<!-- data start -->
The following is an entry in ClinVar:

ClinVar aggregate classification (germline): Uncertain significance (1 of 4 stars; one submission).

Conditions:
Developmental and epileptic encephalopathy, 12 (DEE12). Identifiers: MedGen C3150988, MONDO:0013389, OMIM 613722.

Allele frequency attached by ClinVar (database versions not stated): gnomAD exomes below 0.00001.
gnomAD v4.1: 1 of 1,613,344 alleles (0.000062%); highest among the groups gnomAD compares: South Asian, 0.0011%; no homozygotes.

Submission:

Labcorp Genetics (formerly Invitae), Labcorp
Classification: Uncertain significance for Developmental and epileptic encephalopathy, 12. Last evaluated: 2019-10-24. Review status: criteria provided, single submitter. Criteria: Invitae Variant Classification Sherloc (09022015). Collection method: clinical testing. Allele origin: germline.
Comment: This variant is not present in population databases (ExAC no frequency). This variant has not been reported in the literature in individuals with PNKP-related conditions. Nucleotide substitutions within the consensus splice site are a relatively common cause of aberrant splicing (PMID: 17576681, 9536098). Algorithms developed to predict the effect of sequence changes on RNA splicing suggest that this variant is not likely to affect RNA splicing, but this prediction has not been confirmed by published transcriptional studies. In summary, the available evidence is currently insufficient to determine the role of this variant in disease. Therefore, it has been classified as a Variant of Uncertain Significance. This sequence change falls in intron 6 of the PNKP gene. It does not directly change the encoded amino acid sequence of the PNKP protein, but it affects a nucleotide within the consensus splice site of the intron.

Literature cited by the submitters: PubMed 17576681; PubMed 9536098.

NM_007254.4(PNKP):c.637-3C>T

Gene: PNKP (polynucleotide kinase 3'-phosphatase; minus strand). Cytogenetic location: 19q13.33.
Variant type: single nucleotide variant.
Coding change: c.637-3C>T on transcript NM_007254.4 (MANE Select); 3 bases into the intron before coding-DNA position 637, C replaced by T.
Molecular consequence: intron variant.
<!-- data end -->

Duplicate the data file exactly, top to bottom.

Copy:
The following is an entry in ClinVar:

ClinVar aggregate classification (germline): Uncertain significance (1 of 4 stars; one submission).

Conditions:
Developmental and epileptic encephalopathy, 12 (DEE12). Identifiers: MedGen C3150988, MONDO:0013389, OMIM 613722.

Allele frequency attached by ClinVar (database versions not stated): gnomAD exomes below 0.00001.
gnomAD v4.1: 1 of 1,613,344 alleles (0.000062%); highest among the groups gnomAD compares: South Asian, 0.0011%; no homozygotes.

Submission:

Labcorp Genetics (formerly Invitae), Labcorp
Classification: Uncertain significance for Developmental and epileptic encephalopathy, 12. Last evaluated: 2019-10-24. Review status: criteria provided, single submitter. Criteria: Invitae Variant Classification Sherloc (09022015). Collection method: clinical testing. Allele origin: germline.
Comment: This variant is not present in population databases (ExAC no frequency). This variant has not been reported in the literature in individuals with PNKP-related conditions. Nucleotide substitutions within the consensus splice site are a relatively common cause of aberrant splicing (PMID: 17576681, 9536098). Algorithms developed to predict the effect of sequence changes on RNA splicing suggest that this variant is not likely to affect RNA splicing, but this prediction has not been confirmed by published transcriptional studies. In summary, the available evidence is currently insufficient to determine the role of this variant in disease. Therefore, it has been classified as a Variant of Uncertain Significance. This sequence change falls in intron 6 of the PNKP gene. It does not directly change the encoded amino acid sequence of the PNKP protein, but it affects a nucleotide within the consensus splice site of the intron.

Literature cited by the submitters: PubMed 17576681; PubMed 9536098.

NM_007254.4(PNKP):c.637-3C>T

Gene: PNKP (polynucleotide kinase 3'-phosphatase; minus strand). Cytogenetic location: 19q13.33.
Variant type: single nucleotide variant.
Coding change: c.637-3C>T on transcript NM_007254.4 (MANE Select); 3 bases into the intron before coding-DNA position 637, C replaced by T.
Molecular consequence: intron variant.